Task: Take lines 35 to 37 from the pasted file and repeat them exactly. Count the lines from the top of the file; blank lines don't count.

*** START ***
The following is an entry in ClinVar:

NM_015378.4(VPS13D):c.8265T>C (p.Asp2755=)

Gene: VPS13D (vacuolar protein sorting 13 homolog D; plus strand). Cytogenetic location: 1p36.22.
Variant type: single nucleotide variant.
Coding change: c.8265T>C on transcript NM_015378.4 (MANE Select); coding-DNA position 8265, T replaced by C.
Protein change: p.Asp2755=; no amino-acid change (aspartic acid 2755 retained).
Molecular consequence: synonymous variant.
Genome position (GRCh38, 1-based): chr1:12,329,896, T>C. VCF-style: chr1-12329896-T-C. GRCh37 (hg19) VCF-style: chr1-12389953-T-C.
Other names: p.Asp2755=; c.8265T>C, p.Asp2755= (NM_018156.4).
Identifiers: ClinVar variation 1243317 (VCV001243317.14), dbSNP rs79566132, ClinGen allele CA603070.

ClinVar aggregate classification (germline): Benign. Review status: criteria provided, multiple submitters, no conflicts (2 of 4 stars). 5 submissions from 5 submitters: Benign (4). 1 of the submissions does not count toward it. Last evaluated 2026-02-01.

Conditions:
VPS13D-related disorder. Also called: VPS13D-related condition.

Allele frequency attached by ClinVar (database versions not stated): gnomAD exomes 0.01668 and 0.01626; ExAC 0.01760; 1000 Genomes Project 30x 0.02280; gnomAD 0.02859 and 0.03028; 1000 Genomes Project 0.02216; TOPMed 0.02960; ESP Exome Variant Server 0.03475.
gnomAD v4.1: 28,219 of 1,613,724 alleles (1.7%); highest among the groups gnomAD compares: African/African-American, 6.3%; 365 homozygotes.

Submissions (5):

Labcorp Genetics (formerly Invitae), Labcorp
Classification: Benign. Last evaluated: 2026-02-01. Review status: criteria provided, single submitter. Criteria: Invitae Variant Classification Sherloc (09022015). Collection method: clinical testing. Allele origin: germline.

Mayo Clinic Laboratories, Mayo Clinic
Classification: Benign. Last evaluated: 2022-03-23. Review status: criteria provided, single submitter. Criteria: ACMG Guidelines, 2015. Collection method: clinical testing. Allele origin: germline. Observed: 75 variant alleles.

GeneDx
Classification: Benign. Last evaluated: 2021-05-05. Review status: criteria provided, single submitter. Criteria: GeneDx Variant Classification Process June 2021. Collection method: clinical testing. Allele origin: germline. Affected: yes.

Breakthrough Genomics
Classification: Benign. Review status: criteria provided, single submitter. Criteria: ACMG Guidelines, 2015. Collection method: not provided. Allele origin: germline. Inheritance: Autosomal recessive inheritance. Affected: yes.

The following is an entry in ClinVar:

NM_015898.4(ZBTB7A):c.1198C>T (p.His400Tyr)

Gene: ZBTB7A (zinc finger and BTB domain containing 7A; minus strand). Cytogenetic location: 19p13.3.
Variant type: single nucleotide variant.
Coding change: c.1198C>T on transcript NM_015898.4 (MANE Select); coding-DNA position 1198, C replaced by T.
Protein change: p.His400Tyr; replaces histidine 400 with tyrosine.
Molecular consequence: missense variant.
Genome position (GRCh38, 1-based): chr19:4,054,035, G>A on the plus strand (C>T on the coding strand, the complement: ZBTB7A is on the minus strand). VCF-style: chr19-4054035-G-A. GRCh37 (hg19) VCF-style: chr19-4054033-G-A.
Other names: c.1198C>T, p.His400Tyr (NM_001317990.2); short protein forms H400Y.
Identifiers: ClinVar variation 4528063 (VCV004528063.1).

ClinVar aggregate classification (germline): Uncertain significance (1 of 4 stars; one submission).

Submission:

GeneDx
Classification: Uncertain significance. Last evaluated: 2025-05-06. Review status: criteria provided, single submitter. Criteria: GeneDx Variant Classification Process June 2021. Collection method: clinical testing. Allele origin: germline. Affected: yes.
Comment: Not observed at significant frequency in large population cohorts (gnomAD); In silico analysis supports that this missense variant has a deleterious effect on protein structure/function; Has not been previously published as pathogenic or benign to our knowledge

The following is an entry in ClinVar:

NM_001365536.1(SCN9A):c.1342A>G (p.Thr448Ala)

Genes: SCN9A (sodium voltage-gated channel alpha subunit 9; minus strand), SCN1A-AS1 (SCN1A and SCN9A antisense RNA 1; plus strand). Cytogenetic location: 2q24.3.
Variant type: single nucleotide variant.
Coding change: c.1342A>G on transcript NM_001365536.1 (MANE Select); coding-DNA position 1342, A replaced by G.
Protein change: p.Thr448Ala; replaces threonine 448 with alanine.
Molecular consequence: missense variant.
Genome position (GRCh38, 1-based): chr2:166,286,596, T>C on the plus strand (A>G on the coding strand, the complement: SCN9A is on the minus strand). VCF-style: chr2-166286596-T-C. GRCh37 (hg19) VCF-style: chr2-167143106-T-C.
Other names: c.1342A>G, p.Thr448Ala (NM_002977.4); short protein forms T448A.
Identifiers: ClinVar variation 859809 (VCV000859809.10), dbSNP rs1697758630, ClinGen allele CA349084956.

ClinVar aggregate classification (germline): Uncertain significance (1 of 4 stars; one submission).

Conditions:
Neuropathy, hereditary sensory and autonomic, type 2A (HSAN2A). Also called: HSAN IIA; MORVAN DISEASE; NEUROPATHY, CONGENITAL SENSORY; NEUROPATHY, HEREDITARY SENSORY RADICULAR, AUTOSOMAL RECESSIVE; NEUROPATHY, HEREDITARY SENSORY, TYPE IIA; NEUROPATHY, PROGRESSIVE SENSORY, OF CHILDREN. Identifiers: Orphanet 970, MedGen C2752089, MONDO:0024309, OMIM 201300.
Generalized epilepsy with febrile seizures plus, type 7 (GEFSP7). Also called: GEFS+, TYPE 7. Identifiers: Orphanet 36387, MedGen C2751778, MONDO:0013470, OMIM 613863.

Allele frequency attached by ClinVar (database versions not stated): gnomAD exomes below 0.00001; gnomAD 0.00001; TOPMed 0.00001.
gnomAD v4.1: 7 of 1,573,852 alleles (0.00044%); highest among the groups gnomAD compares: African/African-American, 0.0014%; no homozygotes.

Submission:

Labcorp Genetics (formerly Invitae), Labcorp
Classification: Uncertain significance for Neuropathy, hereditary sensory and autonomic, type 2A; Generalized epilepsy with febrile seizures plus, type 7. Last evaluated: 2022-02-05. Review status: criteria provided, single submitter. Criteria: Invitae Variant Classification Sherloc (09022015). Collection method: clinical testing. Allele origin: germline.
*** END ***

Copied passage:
ClinVar aggregate classification (germline): Uncertain significance (1 of 4 stars; one submission).

Submission:

GeneDx